Prop gun fired by Alex Baldwin on movie set loaded with ‘a live single round’, says Hollywood union - National Post

Baldwin said on Friday "my heart is broken" after the cinematographer died when he fired the gun

Author of the article:


Publishing date:

Oct 22, 2021  •  5 days ago  •  6 minute read  •  172 Comments

Alec Baldwin posted a picture of himself on Instagram sporting a grey beard and dressed in Western cowboy-style attire in front of trailers on the set of Rust. Alec Baldwin posted a picture of himself on Instagram sporting a grey beard and dressed in Western cowboy-style attire in front of trailers on the set of Rust. Photo by Instagram

LOS ANGELES — The gun that killed a movie cinematographer on an Alec Baldwin film set in New Mexico contained a single live round, a Hollywood union said in a memo to members, according to movie industry trade publications.

In the email that IATSE Local 44 sent to its members, the fatal shooting was described as an “an accidental weapons discharge” in which “a live single round was accidentally fired on set by the principal actor, hitting both the Director of Photography, Local 600 member Halnya Hutchins, and Director Joel Souza.

“Local 44 has confirmed that the Props, Set Decoration, Special Effects and Construction Departments were staffed by New Mexico crew members. There were no Local 44 members on the call sheet,” Secretary-Treasurer Anthony Pawluc said in the email, according to Variety and IndieWire.

Baldwin fatally fatally shot the cinematographer and wounded the director when he discharged the prop gun on a movie set in New Mexico on Thursday. The shot came in the middle of a scene that was either being rehearsed or filmed, the New York Times reported.

The production company said immediately after Hutchins’ death that it involved blanks, but police have since added it was too soon to determine what type of round was fired.

Bill Davis, a weapons expert who has worked on film and television productions, has said on his website that the prop guns used on set “are to be considered extremely dangerous and should never be handled by anyone other than a legitimate firearms expert.” He reiterated that warning to the BBC about Thursday’s incident involving Baldwin.

“If someone actually put a live round in there, number one that shouldn’t have been on the set,” he said. “Number two, they should have visually inspected the gun first with a pencil down the barrel and a flashlight to make sure there’s no obstructions in the mechanism and number three, they need to inspect the round that’s going in there.”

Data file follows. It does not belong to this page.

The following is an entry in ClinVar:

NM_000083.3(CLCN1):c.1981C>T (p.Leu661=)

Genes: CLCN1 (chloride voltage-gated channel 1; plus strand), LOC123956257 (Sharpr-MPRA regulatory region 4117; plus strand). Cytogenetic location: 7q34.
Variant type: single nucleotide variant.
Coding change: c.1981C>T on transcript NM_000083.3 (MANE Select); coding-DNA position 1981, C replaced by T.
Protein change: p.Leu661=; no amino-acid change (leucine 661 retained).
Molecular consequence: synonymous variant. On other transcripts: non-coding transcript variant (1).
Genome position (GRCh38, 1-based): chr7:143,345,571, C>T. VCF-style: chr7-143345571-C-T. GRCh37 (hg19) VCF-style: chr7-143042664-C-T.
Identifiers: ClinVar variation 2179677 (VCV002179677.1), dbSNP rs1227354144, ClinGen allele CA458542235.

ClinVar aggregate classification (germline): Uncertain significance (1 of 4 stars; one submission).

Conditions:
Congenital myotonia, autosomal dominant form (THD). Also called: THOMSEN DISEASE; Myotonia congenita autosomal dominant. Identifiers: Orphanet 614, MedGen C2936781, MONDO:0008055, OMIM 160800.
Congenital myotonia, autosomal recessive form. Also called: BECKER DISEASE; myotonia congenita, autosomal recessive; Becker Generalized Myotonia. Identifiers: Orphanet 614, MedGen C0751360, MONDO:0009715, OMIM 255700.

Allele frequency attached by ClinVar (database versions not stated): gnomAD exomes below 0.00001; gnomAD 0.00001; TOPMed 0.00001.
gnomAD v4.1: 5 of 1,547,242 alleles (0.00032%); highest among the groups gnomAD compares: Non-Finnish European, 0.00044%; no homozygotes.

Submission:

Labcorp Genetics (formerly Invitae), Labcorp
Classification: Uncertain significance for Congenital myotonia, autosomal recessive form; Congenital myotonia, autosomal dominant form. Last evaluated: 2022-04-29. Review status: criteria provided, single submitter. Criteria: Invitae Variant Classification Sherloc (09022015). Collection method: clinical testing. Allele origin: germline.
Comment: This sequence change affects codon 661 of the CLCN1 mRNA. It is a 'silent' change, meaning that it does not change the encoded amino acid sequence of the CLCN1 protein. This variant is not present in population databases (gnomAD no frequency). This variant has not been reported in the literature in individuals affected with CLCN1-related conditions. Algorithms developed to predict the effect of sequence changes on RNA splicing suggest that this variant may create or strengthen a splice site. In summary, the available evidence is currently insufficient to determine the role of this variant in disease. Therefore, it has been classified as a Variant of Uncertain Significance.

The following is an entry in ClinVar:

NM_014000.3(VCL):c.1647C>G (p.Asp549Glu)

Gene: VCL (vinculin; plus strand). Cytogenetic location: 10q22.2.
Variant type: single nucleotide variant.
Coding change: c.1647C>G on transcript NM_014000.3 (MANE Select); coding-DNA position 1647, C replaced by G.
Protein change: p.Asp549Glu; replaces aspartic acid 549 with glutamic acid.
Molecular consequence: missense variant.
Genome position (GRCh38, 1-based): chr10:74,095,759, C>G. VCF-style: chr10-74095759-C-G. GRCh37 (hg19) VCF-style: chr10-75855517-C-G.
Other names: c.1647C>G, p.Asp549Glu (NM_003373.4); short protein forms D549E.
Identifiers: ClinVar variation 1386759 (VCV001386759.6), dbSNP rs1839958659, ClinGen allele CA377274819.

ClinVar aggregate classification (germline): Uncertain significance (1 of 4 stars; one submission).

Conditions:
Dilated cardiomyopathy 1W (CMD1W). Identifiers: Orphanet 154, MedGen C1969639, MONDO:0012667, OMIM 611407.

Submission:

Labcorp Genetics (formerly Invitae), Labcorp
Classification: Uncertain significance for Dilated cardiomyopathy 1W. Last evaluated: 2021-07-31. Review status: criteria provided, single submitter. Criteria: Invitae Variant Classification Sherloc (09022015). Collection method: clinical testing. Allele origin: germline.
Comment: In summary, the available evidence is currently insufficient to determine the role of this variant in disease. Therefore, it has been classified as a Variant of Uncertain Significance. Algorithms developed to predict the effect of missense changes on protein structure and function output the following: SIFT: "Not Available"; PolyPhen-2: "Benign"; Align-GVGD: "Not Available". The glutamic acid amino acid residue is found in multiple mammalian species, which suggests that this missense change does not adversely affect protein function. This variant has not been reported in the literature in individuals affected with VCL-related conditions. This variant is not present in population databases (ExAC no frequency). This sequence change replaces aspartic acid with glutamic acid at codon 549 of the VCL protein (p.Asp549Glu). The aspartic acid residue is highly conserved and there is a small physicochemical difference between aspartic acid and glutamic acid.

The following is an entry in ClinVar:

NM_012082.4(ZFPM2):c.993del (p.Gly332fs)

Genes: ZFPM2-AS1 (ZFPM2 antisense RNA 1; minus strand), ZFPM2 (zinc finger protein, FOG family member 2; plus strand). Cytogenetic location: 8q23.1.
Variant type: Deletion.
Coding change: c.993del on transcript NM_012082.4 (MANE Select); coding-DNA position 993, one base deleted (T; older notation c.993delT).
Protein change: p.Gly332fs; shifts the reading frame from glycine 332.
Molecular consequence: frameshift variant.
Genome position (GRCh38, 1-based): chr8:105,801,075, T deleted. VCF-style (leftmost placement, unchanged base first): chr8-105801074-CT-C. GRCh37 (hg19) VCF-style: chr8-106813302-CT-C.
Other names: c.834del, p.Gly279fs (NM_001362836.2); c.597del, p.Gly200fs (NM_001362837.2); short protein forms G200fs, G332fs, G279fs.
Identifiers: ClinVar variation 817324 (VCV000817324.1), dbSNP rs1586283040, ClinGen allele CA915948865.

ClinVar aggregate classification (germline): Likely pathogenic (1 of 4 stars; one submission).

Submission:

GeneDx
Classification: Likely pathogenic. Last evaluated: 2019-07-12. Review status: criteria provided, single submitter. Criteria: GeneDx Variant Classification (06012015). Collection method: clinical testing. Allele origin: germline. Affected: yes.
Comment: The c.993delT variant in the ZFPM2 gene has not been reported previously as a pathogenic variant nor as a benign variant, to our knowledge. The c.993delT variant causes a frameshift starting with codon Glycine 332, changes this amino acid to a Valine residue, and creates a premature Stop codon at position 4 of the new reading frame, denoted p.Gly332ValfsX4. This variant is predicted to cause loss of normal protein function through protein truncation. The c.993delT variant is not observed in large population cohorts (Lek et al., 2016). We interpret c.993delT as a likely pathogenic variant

Baldwin said on Friday “my heart is broken” after the cinematographer died when he fired the gun, adding that he was cooperating with a police investigation to determine how the incident occurred.

“There are no words to convey my shock and sadness regarding the tragic accident that took the life of Halyna Hutchins, a wife, mother and deeply admired colleague of ours,” Baldwin wrote in a statement on Twitter.

“I am in touch with her husband, offering my support to him and his family. My heart is broken for her husband, their son, and all who knew and loved Halyna.”The incident occurred on Thursday afternoon on the set of “Rust” at the Bonanza Creek Ranch, a production location south of Santa Fe, according to the Santa Fe Sheriff’s Department.

Hutchins was transported by helicopter to the University of Mexico Hospital, where she was pronounced dead.

Baldwin, 63, is a co-producer of “Rust,” a Western movie set in 1880s Kansas, and also plays the eponymous character who is an outlaw grandfather of a 13-year-old boy convicted of an accidental killing.

The sheriff’s office said late on Thursday that no charges had been filed and the investigation remained “open and active.” Baldwin voluntarily gave a statement about the shooting at the sheriff’s office, the Santa Fe New Mexican newspaper reported.

As firearms experts, writers and producers wondered aloud how Hutchins’ death happened, there was a renewed spotlight on prop guns, their history in film and TV, and why firearms are still showing up on set.

While some producers insist on using prop guns with blanks to closely capture the sound and look of a real gun firing, others have been calling for them to be banished from film sets, saying that computer-generated imaging offers a safer alternative.

“There’s no reason to have guns loaded with blanks or anything on set anymore,” tweeted director Craig Zobel, whose credits include the 2020 film “The Hunt” and HBO’s “Mare of Easttown.” “Should just be fully outlawed. There’s computers now.”

Juan Rios, a spokesperson for the Santa Fe County Sheriff’s Office, said detectives are investigating what type of projectile discharged from the prop gun, as well as how many firearms were on set and how they were handled. Rios said he expects the sheriff’s office will have more information early next week.